When I was President of Distribution at Sony Pictures and watched a movie like “MIB 3” or “After Earth” significantly over-perform internationally as opposed to domestically I used to joke that I hoped our little territory could stay ahead of Norway or Burkina Faso in the pecking order. Oh sure, we could always count on Adam Sandler comedies, films based on American TV shows such as “21 Jump Street” or Screen Gems horror titles that didn’t translate to overseas moviegoers. But those types of American-centric offerings have become fewer and farther between in the studio landscape.
I recently looked at the top 50 films for each of the last three years (I only included films that were released both here and internationally) and for each of those years overseas markets accounted for roughly 63% of total worldwide box office. For every “Neighbors”, where domestic ran at 58% of worldwide box office there were two or three “Amazing Spider-Man 2” which fell below 30% of worldwide and currently, international returns on “Transformers: Age of Extinction” are accounting for a staggering 72% of its total worldwide loot.
It’s difficult to see the trend making a u-turn anytime in the near future. North American exhibitors have done an excellent job of hanging on to their audiences (and in the case of older audiences, bring them back to the moviegoing experience) in the face of an onslaught of viewing platforms such as VOD and handheld, with massive improvements to the theatrical experience such as luxury seating, premium large format experiences such as AMC’s ETX or Regal’s RPX, in-theatre dining and online ticketing to name but a few. Until exhibitors figure out a way to get an older teen audience, once the core demographic of moviegoers, back into screen #6 on a Friday night (hello social media friendly auditoriums!), then growth possibilities on these shores appear limited. That’s not the case internationally as other than in Western Europe, growth opportunities abound.
So let’s take a look at the major reasons for the box office shift from Domestic to International
1) China. It’s pretty simple, more Hollywood films in more theatres on more Imax and 3D screens with a massive, Hollywood-hungry population of 1.3 billion people. Territories such as Russia and Brazil have also spurred overseas growth and Southeast Asia is proving to be The New World for Hollywood.
2) An overall improved moviegoing experience. To note that the quality of movie theatres overseas have been vastly improved upon over the last several years is an understatement, and has been the case in virtually all territories, but especially in the BRIC countries, as larger chains have bought out smaller circuits who were notoriously hesitant to sink box office dollars back into the theatrical experience. Moviegoers overseas now experience many of the same amenities as American audiences do, including stadium seating auditoriums, premium screen and multi-dimensional experiences, dine-in options and the like.
3) Social media. Remember when we used to marvel when a film announced it would be released worldwide day-and-date? I know, it wasn’t that long ago, was it? Sure some territories still open a week or two ahead or behind others, but that’s mostly due to local holidays or release schedule traffic jams, not because local moviegoers are unfamiliar with Hollywood’s offerings. Also, press junkets and premieres used to mean New York and/or Los Angeles.. Now they involve multiple stops across the globe. Tom Cruise used to be able to show up somewhere in Westwood on a Tuesday night and be done with it. Now his pre-release itinerary looks like the Departures board at de Gaulle Airport.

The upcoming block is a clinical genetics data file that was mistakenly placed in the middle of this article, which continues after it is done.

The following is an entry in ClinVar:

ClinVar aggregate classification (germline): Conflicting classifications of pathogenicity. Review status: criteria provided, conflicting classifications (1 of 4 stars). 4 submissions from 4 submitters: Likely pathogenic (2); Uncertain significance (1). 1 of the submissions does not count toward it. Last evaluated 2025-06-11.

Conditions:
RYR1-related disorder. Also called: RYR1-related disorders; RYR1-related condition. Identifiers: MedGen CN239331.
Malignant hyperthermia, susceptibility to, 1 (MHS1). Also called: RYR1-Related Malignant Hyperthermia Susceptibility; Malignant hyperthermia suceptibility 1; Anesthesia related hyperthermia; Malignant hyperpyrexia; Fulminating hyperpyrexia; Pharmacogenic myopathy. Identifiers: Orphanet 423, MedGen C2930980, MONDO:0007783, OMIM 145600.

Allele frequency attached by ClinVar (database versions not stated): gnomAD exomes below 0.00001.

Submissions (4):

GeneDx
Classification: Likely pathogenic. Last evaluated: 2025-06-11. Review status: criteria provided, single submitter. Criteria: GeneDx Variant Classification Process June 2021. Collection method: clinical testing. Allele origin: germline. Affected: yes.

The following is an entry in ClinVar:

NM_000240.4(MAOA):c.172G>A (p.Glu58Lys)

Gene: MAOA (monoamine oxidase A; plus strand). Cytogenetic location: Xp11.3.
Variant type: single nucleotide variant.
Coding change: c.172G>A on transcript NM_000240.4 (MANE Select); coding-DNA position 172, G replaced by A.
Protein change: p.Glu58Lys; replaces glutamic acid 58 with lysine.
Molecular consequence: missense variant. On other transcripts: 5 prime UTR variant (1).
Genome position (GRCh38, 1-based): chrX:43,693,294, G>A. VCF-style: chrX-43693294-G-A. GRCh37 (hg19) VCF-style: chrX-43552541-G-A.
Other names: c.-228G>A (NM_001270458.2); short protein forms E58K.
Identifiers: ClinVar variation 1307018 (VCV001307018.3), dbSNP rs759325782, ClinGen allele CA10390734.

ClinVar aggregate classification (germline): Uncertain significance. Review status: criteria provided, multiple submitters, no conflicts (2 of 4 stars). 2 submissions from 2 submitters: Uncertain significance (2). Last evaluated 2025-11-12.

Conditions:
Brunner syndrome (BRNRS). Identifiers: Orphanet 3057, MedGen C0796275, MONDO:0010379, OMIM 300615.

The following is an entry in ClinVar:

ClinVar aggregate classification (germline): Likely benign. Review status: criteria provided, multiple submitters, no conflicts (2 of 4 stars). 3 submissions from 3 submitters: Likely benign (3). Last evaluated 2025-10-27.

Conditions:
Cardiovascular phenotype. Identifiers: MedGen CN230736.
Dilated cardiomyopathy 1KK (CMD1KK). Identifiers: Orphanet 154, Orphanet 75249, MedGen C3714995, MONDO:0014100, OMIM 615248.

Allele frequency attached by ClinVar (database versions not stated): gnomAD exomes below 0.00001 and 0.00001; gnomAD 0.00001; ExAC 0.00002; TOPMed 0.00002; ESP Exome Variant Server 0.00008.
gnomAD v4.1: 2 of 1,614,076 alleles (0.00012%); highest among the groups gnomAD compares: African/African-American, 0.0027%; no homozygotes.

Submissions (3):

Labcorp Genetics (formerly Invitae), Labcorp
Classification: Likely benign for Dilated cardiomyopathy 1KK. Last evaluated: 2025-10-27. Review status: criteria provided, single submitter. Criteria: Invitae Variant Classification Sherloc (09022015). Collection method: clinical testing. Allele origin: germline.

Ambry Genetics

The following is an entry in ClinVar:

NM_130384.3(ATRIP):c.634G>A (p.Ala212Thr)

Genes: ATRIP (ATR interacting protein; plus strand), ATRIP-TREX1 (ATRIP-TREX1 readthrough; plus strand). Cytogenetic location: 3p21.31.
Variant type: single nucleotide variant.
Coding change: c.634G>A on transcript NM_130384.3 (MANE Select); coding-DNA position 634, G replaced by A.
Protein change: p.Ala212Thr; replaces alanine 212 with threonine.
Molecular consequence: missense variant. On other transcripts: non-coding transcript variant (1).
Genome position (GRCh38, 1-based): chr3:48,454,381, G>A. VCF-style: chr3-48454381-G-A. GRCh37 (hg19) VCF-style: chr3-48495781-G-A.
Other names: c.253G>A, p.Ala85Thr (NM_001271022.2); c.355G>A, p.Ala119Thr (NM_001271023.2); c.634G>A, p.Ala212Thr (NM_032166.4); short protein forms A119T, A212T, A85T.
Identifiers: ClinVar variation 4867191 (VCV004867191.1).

4) International Casts. Try to find a tentpole release that doesn’t have the international market in mind in how it casts the film. Appeal to Asian and Latin American markets is a major consideration these days. In addition, animated titles are especially popular with the international market in that they can use local voices for the characters. Films like “Rio 2”, “Ice Age: Continental Drift” and “The Croods” all over-perform internationally, largely for this reason.
5) 3D/Imax. Think Imax is big in the States? The company’s growth these days is primarily overseas. “IMAX invested in China many years ago and it has been a win/win relationship”, Imax CEO of Entertainment Greg Foster told me today. “Our brand is quite popular there, as demonstrated by our strong per screen averages and the record setting performance of “Transformers 4″ this summer. Chinese moviegoers, exhibitors and filmmakers seek out the IMAX format, which has propelled our network growth so that China is now our second largest market”. In addition, 3D accounts for a higher percentage of box office take than it does here in the U.S. Those sky-is-falling 3D articles tend to look at the sagging percentage of 3D revenues here in North America, less so overseas.
I’m fairly confident that as a territory, North America should still be able to maintain its lead over Slovenia and the Faroe Islands, but we’ve come to the point where we as an industry are no longer kidding ourselves that, contrary to an annoying Disneyland ride, it’s not a small world after all. Meanwhile, please pass me another samosa as I tally up last night’s Uzbekistan grosses on “Transformers”. Gracias.